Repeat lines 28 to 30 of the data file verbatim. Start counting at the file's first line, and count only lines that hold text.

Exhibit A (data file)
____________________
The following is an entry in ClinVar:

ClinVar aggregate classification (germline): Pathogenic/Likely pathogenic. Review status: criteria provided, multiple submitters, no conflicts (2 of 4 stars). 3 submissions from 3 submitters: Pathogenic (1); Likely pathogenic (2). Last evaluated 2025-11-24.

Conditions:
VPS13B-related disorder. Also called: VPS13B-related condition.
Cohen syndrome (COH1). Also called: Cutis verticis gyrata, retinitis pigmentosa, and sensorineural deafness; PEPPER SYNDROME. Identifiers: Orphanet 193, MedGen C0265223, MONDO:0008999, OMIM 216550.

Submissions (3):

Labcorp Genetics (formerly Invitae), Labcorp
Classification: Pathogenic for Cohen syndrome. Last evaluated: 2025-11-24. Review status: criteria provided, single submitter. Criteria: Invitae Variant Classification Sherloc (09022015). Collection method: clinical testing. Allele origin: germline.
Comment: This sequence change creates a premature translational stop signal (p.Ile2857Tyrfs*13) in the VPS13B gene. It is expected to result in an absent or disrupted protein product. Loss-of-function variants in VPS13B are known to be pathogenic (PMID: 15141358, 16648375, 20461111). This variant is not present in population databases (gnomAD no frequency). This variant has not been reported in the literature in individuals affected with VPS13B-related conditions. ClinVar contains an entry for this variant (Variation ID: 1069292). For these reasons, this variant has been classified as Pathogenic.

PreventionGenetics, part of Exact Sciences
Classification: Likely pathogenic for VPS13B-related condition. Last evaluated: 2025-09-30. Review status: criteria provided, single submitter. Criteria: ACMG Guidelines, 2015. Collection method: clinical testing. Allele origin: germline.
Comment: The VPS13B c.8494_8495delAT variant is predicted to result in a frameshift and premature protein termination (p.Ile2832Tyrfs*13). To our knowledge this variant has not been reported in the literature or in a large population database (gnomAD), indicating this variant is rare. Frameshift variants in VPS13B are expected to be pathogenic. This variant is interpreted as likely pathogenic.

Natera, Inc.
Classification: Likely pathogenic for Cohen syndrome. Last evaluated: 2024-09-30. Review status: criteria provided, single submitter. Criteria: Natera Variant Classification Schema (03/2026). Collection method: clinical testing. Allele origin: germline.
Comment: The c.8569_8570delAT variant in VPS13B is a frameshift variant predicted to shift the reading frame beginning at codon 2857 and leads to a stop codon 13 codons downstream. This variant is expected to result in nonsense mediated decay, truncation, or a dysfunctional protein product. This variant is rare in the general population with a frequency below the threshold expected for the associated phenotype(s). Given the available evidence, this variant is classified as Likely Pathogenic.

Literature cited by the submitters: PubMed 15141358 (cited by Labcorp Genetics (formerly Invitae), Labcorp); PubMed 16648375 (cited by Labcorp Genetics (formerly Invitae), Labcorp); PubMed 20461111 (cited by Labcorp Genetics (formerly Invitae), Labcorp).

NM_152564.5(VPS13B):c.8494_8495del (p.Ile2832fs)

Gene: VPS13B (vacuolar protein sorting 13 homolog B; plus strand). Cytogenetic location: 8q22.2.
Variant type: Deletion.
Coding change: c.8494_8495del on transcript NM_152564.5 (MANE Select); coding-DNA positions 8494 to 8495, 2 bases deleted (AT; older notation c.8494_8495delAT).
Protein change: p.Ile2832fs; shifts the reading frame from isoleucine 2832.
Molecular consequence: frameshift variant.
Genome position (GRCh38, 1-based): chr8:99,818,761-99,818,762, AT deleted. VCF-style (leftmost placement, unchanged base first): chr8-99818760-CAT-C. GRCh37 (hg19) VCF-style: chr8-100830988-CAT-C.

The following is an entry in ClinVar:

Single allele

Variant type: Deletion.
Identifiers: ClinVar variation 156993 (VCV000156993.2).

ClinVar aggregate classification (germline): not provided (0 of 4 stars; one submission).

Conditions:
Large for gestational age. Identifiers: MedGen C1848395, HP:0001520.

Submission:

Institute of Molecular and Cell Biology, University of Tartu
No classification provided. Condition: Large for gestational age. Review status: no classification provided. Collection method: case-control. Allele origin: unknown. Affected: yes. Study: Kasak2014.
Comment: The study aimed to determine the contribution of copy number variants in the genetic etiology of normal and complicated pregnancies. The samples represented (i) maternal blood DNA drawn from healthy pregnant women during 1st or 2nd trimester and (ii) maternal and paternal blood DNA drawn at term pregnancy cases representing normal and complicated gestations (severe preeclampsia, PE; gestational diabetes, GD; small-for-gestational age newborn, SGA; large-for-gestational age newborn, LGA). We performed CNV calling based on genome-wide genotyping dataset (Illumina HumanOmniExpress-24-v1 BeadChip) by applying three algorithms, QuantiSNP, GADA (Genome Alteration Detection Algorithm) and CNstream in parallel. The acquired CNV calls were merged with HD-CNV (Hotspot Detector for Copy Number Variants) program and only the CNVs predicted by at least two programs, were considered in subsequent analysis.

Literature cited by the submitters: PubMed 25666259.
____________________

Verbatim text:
ClinVar aggregate classification (germline): not provided (0 of 4 stars; one submission).

Conditions:
Large for gestational age. Identifiers: MedGen C1848395, HP:0001520.